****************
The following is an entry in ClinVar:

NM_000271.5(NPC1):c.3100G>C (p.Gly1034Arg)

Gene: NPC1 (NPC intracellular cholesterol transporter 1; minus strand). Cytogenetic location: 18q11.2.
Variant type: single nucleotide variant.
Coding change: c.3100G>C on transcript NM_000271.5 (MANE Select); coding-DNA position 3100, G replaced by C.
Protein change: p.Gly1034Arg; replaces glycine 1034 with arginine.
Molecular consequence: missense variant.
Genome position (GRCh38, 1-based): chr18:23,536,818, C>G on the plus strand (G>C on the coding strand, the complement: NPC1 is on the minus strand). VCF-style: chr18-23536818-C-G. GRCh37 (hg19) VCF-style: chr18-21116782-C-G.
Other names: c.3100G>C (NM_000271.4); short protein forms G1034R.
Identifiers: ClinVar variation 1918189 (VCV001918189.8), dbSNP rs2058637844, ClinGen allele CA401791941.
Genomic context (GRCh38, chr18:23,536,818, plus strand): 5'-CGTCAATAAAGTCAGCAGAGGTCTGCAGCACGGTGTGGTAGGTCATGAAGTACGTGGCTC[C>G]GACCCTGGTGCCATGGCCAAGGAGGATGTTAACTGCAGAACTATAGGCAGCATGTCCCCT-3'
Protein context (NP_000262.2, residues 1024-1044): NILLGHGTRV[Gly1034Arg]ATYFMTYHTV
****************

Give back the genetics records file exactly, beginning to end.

The following is an entry in ClinVar:

NM_000271.5(NPC1):c.3100G>C (p.Gly1034Arg)

Gene: NPC1 (NPC intracellular cholesterol transporter 1; minus strand). Cytogenetic location: 18q11.2.
Variant type: single nucleotide variant.
Coding change: c.3100G>C on transcript NM_000271.5 (MANE Select); coding-DNA position 3100, G replaced by C.
Protein change: p.Gly1034Arg; replaces glycine 1034 with arginine.
Molecular consequence: missense variant.
Genome position (GRCh38, 1-based): chr18:23,536,818, C>G on the plus strand (G>C on the coding strand, the complement: NPC1 is on the minus strand). VCF-style: chr18-23536818-C-G. GRCh37 (hg19) VCF-style: chr18-21116782-C-G.
Other names: c.3100G>C (NM_000271.4); short protein forms G1034R.
Identifiers: ClinVar variation 1918189 (VCV001918189.8), dbSNP rs2058637844, ClinGen allele CA401791941.
Genomic context (GRCh38, chr18:23,536,818, plus strand): 5'-CGTCAATAAAGTCAGCAGAGGTCTGCAGCACGGTGTGGTAGGTCATGAAGTACGTGGCTC[C>G]GACCCTGGTGCCATGGCCAAGGAGGATGTTAACTGCAGAACTATAGGCAGCATGTCCCCT-3'
Protein context (NP_000262.2, residues 1024-1044): NILLGHGTRV[Gly1034Arg]ATYFMTYHTV